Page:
Phil Fisher had a significant influence on Charlie Munger’s decision to invest in stocks based on a bargain relative to the quality of the business. On the basis of my research that included a few e-mail exchanges with Phil Fisher’s son Ken, I am skeptical that Fisher’s view was the source of Munger’s emphasis on quality. However, Fisher’s ideas probably made Munger more confident that this focus on the quality of the business was the right approach. In any event, it really does not matter at this point in time who between them had this idea or that or any other idea first. It is entirely possible and even likely that these ideas about the quality of a business in value investing evolved independently since the “cigar butt” stocks that Ben Graham talked about were disappearing.
Munger has said that adopting a multidisciplinary approach in making decisions comes naturally to him. Once quality is made part of the valuation of a business, the investing process is very different than when it is mostly about accounting and finance. This change to consider quality places an emphasis on what Munger calls “worldly wisdom” which is based on a latticework of mental models from many disciplines. I have discussed this latticework process in a previous blog post on mental models. If you want to know more about this approach some of the best writing and thinking on this topic has been done by Robert Hagstrom.
In Munger’s view: “All intelligent investing is value investing — acquiring more that you are paying for. You must value the business in order to value the stock.” If you are buying an asset for more than it is worth and instead hope to find a greater fool to buy that asset in the future, that is speculation and not investing. That Munger and Buffett may not buy securities like Facebook or Google is a question of “circle of competence” not whether the shares in these businesses can be a value stock. Munger and Buffett do not have a circle of competence that includes valuing pure technology businesses. That Munger and Buffett have a more limited circle of competence does not mean that a technology stock can’t be evaluated using value investing as an analytical style. Analyzing technology stocks on a bottoms-up basis is not easy, but that does not mean that it is not possible. Robert Hagstrom wrote in his book The Essential Buffett: Timeless Principles for the New Economy that Buffett’s reluctance to invest in technology businesses “is not a statement that technology stocks are unanalyzable.”
When people say things like “value stocks have not done well lately” or “value stocks have outperformed lately” they are inevitably referring to the use of value as a statistical factor in a manner described by Eugene Fama. That style of factor investing has nothing to do with buying a small number of securities based on value investing as an analytical bottoms-up style based on the characteristics of that particular business. I would rather put a viper down my shirt than buy shares in a business just because it is way below its high water mark in a stock market. Just because the price of particular share of stock in a company like IBM or HP is currently beaten down from formerly high levels does not make it a value stock. GE or even Berkshire are not necessarily value stocks at any given time since that depends on the price paid for the security by any given investor.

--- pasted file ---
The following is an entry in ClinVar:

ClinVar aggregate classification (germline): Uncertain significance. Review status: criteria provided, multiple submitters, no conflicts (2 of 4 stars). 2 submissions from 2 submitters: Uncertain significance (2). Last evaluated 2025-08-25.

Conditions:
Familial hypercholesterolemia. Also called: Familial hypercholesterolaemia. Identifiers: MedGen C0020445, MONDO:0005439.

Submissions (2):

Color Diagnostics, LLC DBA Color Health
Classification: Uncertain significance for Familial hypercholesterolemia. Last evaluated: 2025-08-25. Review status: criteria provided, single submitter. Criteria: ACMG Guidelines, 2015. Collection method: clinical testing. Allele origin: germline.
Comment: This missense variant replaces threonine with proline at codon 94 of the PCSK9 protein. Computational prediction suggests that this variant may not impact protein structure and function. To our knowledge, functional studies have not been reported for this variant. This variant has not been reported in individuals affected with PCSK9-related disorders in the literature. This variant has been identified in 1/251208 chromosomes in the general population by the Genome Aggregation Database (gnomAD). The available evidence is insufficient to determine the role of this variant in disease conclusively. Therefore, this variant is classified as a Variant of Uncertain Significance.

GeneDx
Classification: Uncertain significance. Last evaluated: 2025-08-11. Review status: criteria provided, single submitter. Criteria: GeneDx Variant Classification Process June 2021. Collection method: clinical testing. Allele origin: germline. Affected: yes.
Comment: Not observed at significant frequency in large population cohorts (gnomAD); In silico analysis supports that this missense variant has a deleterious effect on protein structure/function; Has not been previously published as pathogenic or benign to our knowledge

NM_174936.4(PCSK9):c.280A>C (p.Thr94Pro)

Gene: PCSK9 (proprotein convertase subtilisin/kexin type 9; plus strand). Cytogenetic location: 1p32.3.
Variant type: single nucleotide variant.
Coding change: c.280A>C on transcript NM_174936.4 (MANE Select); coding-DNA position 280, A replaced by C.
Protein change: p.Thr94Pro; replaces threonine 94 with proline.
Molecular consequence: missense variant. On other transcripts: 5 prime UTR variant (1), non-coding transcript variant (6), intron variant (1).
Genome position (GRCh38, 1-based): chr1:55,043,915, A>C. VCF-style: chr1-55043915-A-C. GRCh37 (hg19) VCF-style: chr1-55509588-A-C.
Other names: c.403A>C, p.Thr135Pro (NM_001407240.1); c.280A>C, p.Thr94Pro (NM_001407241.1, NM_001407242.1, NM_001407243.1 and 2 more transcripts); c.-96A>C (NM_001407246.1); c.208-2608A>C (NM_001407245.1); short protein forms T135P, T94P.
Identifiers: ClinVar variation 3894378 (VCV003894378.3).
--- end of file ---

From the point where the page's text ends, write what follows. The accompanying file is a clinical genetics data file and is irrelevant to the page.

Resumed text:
The private company See’s Candies was a value stock for Buffett and Munger when they purchased the business based on quality even though based on traditional Ben Graham math, they were overpaying. I can assure you that if you bought See’s Candy tomorrow from Buffett and Munger the price they would accept would mean it was no longer a value stock.
Apple can be a value stock in just the same way that See’s Candies was a value stock. Or not. That depends on the outcome of a current bottoms up analysis of the Apple business and the price quoted. As an example of a technology stock being a value stock based on quality, one of Phil Fisher’s long term holdings was Motorola before its big fall from grace. Fisher bought Motorola stock in 1955 and held those shares until his death. Texas Instruments was another Phil Fisher investment. Fisher bought Texas Instruments shares in 1956 before its IPO.
For fun, here’s a set of statements in Twitter Tweetstorm format:
1/ Value stocks as defined by a firm like Fidelity: any stock that is not a growth stock https://www.fidelity.com/learning-center/investment-products/mutual-funds/growth-vs-value-investing
2/ Fidelity uses the term “value” to sell indexes using Fama-style statistical factor. That has nothing to do with Munger/Buffett-style value investing based on a bottoms up analysis of a given business.
3/ For example, business X has greater than average rates of growth in earnings and sales and greater than market price-to-earnings/price-to-sales ratios.
4/ Business X can be bought a 30% discount to intrinsic value based on quality. Using Buffett/Munger standards: business X can be a value stock.
5/ For example, business Y has less than average rates of growth in earnings and sales and less than market price-to-earnings/price-to-sales ratios.
6/ Business Y can’t be bought a 30% discount to intrinsic value based on quality. Using Buffett/Munger standards: business X is a not value stock.